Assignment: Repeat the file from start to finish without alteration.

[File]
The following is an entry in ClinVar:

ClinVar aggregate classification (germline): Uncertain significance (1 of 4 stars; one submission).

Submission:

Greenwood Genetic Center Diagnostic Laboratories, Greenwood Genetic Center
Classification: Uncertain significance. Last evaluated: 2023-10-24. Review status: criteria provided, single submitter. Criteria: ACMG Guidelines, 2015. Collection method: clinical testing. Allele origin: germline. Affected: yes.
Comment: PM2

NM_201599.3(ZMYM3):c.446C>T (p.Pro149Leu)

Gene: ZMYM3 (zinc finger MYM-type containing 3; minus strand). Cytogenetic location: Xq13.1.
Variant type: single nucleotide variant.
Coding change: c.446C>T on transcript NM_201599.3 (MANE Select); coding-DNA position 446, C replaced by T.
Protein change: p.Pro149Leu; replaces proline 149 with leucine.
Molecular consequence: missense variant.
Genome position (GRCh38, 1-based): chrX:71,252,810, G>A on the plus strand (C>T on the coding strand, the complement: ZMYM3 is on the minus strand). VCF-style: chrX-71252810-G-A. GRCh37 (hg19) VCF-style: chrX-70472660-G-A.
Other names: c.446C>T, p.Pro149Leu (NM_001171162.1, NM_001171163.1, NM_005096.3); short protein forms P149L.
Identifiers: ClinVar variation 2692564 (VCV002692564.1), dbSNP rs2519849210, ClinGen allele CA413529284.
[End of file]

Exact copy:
The following is an entry in ClinVar:

ClinVar aggregate classification (germline): Uncertain significance (1 of 4 stars; one submission).

Submission:

Greenwood Genetic Center Diagnostic Laboratories, Greenwood Genetic Center
Classification: Uncertain significance. Last evaluated: 2023-10-24. Review status: criteria provided, single submitter. Criteria: ACMG Guidelines, 2015. Collection method: clinical testing. Allele origin: germline. Affected: yes.
Comment: PM2

NM_201599.3(ZMYM3):c.446C>T (p.Pro149Leu)

Gene: ZMYM3 (zinc finger MYM-type containing 3; minus strand). Cytogenetic location: Xq13.1.
Variant type: single nucleotide variant.
Coding change: c.446C>T on transcript NM_201599.3 (MANE Select); coding-DNA position 446, C replaced by T.
Protein change: p.Pro149Leu; replaces proline 149 with leucine.
Molecular consequence: missense variant.
Genome position (GRCh38, 1-based): chrX:71,252,810, G>A on the plus strand (C>T on the coding strand, the complement: ZMYM3 is on the minus strand). VCF-style: chrX-71252810-G-A. GRCh37 (hg19) VCF-style: chrX-70472660-G-A.
Other names: c.446C>T, p.Pro149Leu (NM_001171162.1, NM_001171163.1, NM_005096.3); short protein forms P149L.
Identifiers: ClinVar variation 2692564 (VCV002692564.1), dbSNP rs2519849210, ClinGen allele CA413529284.